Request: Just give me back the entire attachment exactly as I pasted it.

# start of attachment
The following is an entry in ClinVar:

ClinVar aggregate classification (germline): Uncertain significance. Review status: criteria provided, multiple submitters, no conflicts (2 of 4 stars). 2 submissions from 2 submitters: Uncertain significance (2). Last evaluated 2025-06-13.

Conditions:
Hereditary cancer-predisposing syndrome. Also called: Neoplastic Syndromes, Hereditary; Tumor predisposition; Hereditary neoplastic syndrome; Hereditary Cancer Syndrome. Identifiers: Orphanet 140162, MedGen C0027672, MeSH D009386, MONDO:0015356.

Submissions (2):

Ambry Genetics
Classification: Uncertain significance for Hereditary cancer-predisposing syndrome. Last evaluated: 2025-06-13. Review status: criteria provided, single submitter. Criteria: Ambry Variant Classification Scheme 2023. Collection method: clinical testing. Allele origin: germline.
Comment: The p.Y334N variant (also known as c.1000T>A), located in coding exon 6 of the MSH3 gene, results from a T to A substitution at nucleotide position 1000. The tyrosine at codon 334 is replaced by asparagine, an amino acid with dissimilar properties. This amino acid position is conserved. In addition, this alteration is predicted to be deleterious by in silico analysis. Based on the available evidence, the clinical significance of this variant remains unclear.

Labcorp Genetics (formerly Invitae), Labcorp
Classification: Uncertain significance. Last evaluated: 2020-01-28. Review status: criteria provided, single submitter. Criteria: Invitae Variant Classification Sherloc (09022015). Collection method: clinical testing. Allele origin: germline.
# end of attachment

The following is an entry in ClinVar:

ClinVar aggregate classification (germline): Uncertain significance. Review status: criteria provided, multiple submitters, no conflicts (2 of 4 stars). 2 submissions from 2 submitters: Uncertain significance (2). Last evaluated 2025-06-13.

Conditions:
Hereditary cancer-predisposing syndrome. Also called: Neoplastic Syndromes, Hereditary; Tumor predisposition; Hereditary neoplastic syndrome; Hereditary Cancer Syndrome. Identifiers: Orphanet 140162, MedGen C0027672, MeSH D009386, MONDO:0015356.

Submissions (2):

Ambry Genetics
Classification: Uncertain significance for Hereditary cancer-predisposing syndrome. Last evaluated: 2025-06-13. Review status: criteria provided, single submitter. Criteria: Ambry Variant Classification Scheme 2023. Collection method: clinical testing. Allele origin: germline.
Comment: The p.Y334N variant (also known as c.1000T>A), located in coding exon 6 of the MSH3 gene, results from a T to A substitution at nucleotide position 1000. The tyrosine at codon 334 is replaced by asparagine, an amino acid with dissimilar properties. This amino acid position is conserved. In addition, this alteration is predicted to be deleterious by in silico analysis. Based on the available evidence, the clinical significance of this variant remains unclear.

Labcorp Genetics (formerly Invitae), Labcorp
Classification: Uncertain significance. Last evaluated: 2020-01-28. Review status: criteria provided, single submitter. Criteria: Invitae Variant Classification Sherloc (09022015). Collection method: clinical testing. Allele origin: germline.